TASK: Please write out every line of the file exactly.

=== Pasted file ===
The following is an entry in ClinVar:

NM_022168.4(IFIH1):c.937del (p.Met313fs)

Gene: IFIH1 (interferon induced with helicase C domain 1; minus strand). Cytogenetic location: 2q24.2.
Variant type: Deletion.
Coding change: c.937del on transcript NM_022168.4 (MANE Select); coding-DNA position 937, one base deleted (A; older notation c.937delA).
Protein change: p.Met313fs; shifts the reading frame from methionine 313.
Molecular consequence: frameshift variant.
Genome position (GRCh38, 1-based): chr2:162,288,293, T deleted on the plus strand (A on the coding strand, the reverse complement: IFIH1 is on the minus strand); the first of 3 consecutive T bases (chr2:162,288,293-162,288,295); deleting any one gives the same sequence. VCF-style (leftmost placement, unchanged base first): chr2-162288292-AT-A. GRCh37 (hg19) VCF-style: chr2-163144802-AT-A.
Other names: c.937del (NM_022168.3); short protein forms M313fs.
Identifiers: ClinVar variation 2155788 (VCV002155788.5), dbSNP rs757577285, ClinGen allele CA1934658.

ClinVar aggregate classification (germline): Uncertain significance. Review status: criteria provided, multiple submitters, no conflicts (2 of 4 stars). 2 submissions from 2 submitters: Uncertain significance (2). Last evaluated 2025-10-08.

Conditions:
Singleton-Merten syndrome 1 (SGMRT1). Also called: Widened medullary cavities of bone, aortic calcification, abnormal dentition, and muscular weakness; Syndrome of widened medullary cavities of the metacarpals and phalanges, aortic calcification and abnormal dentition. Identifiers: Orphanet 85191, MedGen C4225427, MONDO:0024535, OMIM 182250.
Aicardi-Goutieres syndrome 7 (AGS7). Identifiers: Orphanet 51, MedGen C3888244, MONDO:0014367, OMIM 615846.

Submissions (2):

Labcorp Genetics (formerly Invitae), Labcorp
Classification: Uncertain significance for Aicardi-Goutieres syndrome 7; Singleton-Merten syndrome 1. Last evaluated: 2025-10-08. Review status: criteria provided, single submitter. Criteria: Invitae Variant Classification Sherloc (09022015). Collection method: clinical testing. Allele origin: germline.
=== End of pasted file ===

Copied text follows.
The following is an entry in ClinVar:

NM_022168.4(IFIH1):c.937del (p.Met313fs)

Gene: IFIH1 (interferon induced with helicase C domain 1; minus strand). Cytogenetic location: 2q24.2.
Variant type: Deletion.
Coding change: c.937del on transcript NM_022168.4 (MANE Select); coding-DNA position 937, one base deleted (A; older notation c.937delA).
Protein change: p.Met313fs; shifts the reading frame from methionine 313.
Molecular consequence: frameshift variant.
Genome position (GRCh38, 1-based): chr2:162,288,293, T deleted on the plus strand (A on the coding strand, the reverse complement: IFIH1 is on the minus strand); the first of 3 consecutive T bases (chr2:162,288,293-162,288,295); deleting any one gives the same sequence. VCF-style (leftmost placement, unchanged base first): chr2-162288292-AT-A. GRCh37 (hg19) VCF-style: chr2-163144802-AT-A.
Other names: c.937del (NM_022168.3); short protein forms M313fs.
Identifiers: ClinVar variation 2155788 (VCV002155788.5), dbSNP rs757577285, ClinGen allele CA1934658.

ClinVar aggregate classification (germline): Uncertain significance. Review status: criteria provided, multiple submitters, no conflicts (2 of 4 stars). 2 submissions from 2 submitters: Uncertain significance (2). Last evaluated 2025-10-08.

Conditions:
Singleton-Merten syndrome 1 (SGMRT1). Also called: Widened medullary cavities of bone, aortic calcification, abnormal dentition, and muscular weakness; Syndrome of widened medullary cavities of the metacarpals and phalanges, aortic calcification and abnormal dentition. Identifiers: Orphanet 85191, MedGen C4225427, MONDO:0024535, OMIM 182250.
Aicardi-Goutieres syndrome 7 (AGS7). Identifiers: Orphanet 51, MedGen C3888244, MONDO:0014367, OMIM 615846.

Submissions (2):

Labcorp Genetics (formerly Invitae), Labcorp
Classification: Uncertain significance for Aicardi-Goutieres syndrome 7; Singleton-Merten syndrome 1. Last evaluated: 2025-10-08. Review status: criteria provided, single submitter. Criteria: Invitae Variant Classification Sherloc (09022015). Collection method: clinical testing. Allele origin: germline.